New flip model improves learning

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New flip model improves learning

by Nicole Sazegar, Senior Staff Writer

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When applied mathematics assistant professor Antoni Luque came to San Diego State in January 2015, he decided to dedicate an entire semester to developing his research program on biomathematics and viruses that infect bacteria. During this same time, Luque began learning new ways to improve the classroom learning process for his students.

While attending many Center for Learning and Teaching workshops, Luque learned new initiatives promoted on campus. He took a workshop that taught him how to implement team-based learning, and from there he created a new class model.

But before Luque started his new class format, he knew he wanted to implement more active work in class and needed a way to provide the lectures and materials needed for team-based activities. The solution was found in physics professor Matt Anderson’s learning glass invention.

The learning glass is a glass board that allows instructors to write their notes on the board while facing students.

By combining team-based learning with the learning glass, Luque created the flip model class that allows students to access the lecture online and work in teams on exercises in class.

“When I saw (the learning glass), I thought ‘OK, this is exactly the technique I need if I want to flip the class and have the lecture accessible online and focus on working in class, so I get a better (understanding) of how people progress and what students get stuck on,’” Luque said.

Luque first implemented this new model in his Methods of Applied Math I class in fall 2015. While he said it worked just decently, he learned from the mistakes of his first attempt. In his Methods of Applied Math II class in spring 2016, Luque modified his model with the help of a grant given to him by the Center for Teaching and Learning.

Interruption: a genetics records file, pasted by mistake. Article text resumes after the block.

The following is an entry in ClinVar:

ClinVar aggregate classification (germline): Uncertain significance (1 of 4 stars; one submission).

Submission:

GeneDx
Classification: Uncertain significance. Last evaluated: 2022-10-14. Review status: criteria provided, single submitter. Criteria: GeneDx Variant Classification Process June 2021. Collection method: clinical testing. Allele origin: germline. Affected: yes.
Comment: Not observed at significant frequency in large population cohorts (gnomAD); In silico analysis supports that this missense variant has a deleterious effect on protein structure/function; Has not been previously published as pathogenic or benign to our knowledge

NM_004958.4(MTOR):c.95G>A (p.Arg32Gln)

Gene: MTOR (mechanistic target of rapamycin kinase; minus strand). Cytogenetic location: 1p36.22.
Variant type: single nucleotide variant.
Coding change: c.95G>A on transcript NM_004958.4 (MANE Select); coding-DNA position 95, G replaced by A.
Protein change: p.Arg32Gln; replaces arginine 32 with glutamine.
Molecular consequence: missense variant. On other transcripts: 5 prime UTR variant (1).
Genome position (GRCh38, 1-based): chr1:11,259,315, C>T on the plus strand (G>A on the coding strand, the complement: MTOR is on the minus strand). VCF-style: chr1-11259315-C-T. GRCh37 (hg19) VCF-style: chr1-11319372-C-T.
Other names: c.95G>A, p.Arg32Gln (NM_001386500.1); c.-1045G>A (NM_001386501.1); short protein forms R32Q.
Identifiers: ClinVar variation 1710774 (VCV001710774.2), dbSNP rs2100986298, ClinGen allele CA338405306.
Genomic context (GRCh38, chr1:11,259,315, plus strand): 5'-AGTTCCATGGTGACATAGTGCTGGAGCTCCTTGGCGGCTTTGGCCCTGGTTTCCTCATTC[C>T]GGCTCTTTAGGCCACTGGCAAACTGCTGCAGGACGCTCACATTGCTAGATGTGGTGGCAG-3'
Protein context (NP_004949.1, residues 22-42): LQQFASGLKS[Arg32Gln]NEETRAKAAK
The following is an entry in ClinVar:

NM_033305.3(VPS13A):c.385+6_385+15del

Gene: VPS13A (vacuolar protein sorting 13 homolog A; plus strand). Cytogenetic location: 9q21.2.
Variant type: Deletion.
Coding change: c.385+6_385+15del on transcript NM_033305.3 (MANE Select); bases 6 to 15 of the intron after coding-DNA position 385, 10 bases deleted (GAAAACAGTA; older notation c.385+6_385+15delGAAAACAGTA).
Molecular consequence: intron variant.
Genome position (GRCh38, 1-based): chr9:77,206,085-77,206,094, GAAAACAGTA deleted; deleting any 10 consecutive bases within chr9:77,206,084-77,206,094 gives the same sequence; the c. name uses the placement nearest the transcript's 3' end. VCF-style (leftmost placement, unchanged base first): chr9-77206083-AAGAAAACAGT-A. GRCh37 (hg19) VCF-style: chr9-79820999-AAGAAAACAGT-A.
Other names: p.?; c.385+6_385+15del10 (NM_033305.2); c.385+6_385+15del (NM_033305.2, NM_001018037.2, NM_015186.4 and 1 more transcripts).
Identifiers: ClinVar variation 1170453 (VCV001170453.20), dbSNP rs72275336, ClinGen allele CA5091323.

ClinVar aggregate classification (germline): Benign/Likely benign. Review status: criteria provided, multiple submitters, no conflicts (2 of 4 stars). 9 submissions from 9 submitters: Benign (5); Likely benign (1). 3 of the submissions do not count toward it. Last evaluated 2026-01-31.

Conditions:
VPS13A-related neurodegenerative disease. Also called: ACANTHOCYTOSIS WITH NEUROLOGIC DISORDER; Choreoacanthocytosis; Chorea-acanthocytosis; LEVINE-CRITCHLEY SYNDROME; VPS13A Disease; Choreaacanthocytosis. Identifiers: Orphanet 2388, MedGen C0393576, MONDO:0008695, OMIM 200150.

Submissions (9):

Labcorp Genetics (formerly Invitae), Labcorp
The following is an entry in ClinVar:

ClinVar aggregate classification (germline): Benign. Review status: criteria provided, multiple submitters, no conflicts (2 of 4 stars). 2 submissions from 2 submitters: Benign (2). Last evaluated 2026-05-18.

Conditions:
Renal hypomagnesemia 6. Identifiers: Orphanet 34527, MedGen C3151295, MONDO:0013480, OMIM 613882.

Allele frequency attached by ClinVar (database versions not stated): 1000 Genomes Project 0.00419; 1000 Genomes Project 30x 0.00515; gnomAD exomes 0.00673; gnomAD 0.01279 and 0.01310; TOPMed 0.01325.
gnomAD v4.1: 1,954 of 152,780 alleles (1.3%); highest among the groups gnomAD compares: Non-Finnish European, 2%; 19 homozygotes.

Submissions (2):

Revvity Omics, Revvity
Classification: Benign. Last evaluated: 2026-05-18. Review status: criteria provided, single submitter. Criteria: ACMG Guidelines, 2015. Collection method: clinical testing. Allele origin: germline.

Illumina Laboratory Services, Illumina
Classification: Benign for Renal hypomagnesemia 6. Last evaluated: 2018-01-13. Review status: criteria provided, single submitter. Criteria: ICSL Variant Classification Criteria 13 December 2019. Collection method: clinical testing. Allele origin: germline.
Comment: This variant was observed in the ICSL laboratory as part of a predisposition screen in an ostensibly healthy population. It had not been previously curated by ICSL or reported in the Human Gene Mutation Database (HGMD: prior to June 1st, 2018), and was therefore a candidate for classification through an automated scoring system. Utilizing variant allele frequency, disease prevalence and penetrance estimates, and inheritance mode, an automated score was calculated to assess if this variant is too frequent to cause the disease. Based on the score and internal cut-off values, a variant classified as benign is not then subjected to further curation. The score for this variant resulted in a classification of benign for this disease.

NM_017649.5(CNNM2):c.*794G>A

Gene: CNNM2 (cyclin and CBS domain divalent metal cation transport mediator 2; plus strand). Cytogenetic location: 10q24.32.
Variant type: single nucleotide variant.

He was also awarded a grant to keep refining the flip class model after demonstrating his accomplishments he has had so far with it.

In the summer, he will attend an institute with other CSU faculty who are working with similar models to discuss how to improve the flip class format.

After using this model, Luque noticed a decrease in the percentage of students who received grades of C- or lower compared to a normal lecture-based class. 

Luque says he likes this model because students can breach their knowledge and provide alternative ways to approach problems by putting their heads together.

“I can’t provide in one lecture a diverse learning because I’m just one brain,” Luque said. “But if I craft five resources, I have a team of five people, so I’m using five resources that might optimize the learning of each (student).”

Luque has also noticed that team-based class model helps students learn better by teaching each other.

“When you have a student who just learned the technique, they might have a better way of explaining the nuances of how to solve a problem, whereas a lecturer who has mastered it might say ‘this is simple, you just do this and this and you have your answer,’’” Luque said.

Anderson believes Luque’s use of the learning glass is very popular and students seem to react very well to it.

“Whether the flip classroom model with the learning glass lecture delivery is the best approach or not, I have my gut feeling,” Anderson said. “I think it is.”

Luque says the ideal model of team-based learning coupled with the learning glass is to allow students to apply what they’re learning in class to the real world.

“We want to organize the class in a way that from day one, the student says ‘wow I am learning things that are building my background in math, and I know now that I can address these types of problems because these examples are practical problems I can use in a company, and I can solve it with this method,’” Luque said.

Luque said the flip class model not only benefits students, but it also helps him as a professor.

“When I go to class, I have the teams and they’re working and they’re invested, and while I’m walking around, they don’t want me to talk to them because they’re solving it on their own or some of them ask for help,” Luque said. “It is a very good interaction, I get to know the students better.”

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